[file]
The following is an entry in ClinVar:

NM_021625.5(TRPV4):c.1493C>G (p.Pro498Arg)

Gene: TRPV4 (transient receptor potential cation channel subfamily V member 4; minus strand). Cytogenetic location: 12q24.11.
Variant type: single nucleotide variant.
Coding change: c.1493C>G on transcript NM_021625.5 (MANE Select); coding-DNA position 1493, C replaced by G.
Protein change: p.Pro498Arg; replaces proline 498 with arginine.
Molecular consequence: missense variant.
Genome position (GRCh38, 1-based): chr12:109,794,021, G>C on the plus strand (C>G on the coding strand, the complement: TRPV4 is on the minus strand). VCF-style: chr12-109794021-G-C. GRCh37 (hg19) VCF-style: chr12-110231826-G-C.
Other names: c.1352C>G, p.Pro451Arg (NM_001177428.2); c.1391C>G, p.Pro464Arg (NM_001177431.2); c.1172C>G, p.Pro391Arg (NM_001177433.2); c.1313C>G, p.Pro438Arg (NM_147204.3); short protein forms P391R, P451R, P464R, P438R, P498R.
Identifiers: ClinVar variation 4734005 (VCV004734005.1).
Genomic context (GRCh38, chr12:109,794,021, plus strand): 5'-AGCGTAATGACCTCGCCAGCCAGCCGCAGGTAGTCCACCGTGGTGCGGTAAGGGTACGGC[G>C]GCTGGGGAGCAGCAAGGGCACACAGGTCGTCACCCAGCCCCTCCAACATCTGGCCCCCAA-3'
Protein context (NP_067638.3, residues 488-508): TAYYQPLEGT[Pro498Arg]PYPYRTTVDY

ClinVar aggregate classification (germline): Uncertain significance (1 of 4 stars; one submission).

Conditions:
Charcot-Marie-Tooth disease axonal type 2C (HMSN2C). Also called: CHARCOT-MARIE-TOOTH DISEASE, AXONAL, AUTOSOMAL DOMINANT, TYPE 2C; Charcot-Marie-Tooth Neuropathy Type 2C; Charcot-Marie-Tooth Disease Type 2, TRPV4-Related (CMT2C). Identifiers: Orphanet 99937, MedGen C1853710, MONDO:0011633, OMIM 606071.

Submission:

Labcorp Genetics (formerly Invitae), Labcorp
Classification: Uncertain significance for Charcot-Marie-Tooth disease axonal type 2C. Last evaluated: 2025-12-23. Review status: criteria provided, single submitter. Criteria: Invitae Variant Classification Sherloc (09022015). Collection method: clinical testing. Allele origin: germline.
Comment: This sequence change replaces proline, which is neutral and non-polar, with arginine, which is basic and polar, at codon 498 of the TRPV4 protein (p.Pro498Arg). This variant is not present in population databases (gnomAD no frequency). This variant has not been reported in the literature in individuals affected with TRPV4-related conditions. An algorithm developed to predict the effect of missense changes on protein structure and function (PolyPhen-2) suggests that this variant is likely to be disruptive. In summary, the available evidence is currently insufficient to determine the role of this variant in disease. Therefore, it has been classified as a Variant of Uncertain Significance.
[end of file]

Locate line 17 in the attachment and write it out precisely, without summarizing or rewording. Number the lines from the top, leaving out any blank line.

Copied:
Labcorp Genetics (formerly Invitae), Labcorp